I didn't want the truma fill that can be either with a pump or hose but have found it faultless. I use the hose at home or on aires and the pump when settled on a pitch for a few days. I have an on/off switch fitted in the pump connector so I can control from outside.

I also have a cap for the waste outlet fitted with a hose connector so if I can't park over the disposal point, I can connect a hose to drain through.

The other significant advantage of the older van is the Truma gas fire that can be operated without 12v drain.

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Post by Gromit on Fri Apr 20, 2018 9:48 am

Hi Gemdeco

I couldn't agree more, having suffered from nearly all of those novel innovations, but we can't really blame Autosleepers.

Well - not entirely, though I wish they had the confidence to stick to what they (and we) know works reliably and very well.

Most of the items you mention are from third party suppliers, and I believe all of them resulted from consumer demand - made either to A/S or any of the other major manufacturers.

People with titchy gas cupboards wanted to be able to use bigger bottles.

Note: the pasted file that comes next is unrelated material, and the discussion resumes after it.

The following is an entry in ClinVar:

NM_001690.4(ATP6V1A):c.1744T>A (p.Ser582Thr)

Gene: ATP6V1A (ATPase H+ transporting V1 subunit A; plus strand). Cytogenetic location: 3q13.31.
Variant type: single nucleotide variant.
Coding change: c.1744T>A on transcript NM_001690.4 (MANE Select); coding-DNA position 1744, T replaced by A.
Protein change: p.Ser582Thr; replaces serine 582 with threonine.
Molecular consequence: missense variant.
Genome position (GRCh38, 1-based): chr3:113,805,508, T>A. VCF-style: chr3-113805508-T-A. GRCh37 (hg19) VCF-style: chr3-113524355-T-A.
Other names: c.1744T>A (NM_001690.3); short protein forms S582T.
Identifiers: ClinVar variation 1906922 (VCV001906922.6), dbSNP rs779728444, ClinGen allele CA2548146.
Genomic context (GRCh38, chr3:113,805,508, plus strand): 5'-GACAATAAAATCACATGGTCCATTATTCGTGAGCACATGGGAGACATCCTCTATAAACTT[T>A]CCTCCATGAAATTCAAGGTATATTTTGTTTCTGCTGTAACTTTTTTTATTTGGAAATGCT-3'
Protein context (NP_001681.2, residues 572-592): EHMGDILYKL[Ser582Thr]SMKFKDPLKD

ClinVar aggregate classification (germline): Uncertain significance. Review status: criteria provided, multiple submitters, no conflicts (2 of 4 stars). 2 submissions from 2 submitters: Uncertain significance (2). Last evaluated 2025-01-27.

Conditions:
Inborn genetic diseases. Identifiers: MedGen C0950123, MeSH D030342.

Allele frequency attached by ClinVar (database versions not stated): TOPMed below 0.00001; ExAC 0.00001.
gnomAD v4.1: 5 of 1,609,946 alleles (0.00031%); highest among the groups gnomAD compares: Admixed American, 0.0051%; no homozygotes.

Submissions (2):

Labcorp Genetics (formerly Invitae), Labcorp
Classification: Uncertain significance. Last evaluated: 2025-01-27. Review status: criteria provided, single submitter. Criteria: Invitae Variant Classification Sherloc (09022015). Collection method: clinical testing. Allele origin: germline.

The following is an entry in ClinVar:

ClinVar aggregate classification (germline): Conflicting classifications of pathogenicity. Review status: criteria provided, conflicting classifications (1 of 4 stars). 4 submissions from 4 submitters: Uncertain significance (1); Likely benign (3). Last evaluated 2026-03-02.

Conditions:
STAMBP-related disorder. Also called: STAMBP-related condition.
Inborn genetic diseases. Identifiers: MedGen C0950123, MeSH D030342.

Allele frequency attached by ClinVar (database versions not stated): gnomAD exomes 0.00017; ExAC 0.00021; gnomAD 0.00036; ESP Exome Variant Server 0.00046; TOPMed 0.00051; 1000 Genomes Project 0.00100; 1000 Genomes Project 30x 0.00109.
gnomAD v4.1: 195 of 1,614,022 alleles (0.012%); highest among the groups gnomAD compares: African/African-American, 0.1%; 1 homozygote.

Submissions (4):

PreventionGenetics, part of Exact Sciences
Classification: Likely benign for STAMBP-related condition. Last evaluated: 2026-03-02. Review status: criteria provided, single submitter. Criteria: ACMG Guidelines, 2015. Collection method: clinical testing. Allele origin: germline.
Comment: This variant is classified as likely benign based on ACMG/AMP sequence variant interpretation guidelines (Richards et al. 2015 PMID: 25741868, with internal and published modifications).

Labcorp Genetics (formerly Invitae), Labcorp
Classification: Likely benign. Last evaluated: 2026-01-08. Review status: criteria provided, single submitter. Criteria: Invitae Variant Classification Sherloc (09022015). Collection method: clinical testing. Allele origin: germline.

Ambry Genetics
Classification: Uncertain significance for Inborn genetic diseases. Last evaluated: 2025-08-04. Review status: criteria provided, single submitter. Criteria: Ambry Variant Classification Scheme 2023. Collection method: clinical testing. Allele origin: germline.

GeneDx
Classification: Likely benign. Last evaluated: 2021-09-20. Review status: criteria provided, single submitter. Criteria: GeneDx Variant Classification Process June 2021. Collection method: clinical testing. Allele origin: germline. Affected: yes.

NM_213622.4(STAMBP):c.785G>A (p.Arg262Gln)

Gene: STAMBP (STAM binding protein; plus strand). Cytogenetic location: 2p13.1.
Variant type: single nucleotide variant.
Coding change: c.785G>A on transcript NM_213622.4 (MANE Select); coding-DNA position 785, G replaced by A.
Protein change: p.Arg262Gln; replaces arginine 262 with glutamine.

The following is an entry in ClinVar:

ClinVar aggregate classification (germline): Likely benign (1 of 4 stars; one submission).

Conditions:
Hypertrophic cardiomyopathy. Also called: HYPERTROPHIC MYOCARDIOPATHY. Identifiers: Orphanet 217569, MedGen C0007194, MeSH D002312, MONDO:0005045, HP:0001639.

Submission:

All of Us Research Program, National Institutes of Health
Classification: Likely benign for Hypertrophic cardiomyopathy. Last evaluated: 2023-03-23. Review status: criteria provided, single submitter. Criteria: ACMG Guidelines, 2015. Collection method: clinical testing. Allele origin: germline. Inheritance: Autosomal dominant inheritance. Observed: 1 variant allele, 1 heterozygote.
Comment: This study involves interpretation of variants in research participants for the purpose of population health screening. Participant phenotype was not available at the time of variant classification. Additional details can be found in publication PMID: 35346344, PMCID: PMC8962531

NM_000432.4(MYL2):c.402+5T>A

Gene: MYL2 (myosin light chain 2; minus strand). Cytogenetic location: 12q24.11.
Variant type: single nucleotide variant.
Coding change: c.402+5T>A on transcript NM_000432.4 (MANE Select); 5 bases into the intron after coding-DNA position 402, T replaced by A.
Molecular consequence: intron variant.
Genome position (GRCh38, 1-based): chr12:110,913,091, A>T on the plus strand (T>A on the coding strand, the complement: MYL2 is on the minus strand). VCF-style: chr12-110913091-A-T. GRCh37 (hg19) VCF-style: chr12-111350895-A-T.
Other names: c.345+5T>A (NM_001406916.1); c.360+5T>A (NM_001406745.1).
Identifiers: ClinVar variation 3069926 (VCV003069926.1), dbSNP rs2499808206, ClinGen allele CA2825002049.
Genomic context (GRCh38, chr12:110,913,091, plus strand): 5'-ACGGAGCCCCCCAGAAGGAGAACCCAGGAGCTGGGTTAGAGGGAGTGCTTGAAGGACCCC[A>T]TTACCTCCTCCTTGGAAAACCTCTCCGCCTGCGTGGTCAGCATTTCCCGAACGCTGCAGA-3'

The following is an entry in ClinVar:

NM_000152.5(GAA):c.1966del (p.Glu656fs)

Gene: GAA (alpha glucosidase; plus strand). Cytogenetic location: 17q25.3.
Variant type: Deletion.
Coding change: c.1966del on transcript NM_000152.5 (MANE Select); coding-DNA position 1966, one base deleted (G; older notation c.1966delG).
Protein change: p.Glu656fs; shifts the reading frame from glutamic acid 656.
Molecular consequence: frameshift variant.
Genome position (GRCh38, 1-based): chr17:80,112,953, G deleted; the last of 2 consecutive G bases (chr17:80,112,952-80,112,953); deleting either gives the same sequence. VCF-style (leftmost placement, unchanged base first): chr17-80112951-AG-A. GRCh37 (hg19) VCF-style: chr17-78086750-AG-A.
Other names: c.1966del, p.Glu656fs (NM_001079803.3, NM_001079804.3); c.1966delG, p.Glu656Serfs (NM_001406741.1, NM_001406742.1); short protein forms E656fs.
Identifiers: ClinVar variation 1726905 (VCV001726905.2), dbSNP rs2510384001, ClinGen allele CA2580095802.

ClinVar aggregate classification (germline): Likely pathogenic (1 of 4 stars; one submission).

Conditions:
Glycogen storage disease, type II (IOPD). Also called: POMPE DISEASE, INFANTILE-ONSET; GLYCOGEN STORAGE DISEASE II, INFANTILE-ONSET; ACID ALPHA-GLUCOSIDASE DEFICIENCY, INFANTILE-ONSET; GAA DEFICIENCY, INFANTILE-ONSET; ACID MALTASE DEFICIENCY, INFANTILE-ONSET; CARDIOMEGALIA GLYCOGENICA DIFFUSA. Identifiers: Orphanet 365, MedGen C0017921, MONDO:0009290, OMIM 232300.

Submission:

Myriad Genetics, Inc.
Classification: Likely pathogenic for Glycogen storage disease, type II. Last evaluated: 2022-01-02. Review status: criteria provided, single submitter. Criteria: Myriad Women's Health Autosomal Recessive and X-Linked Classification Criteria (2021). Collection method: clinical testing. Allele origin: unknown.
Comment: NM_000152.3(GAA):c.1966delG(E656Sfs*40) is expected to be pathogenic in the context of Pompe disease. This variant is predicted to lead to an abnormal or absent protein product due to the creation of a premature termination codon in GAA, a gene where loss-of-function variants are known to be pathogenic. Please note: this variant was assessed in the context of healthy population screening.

The water filling system was adopted by several marques, and (as many members will know) in my opinion it's an excellent device - for a caravan!! I admit it's a pity A/S didn't check the length of the filler pump against the prototype van however!!  Whistle1

That waste outlet was snitched from continental vans, but nobody thought of going to a CC site to check on the layout of the drains.

The fridge isn't the fault of A/S either, but why do we need everything to be automatic these days? How difficult is it to press a switch or turn a knob!!

The "lowdown" on all this, which I got from a senior A/S person, is simple. If other marques come out with something new, and A/S don't follow suit, they lose sales . . . even if the innovation is far better in theory than in practice.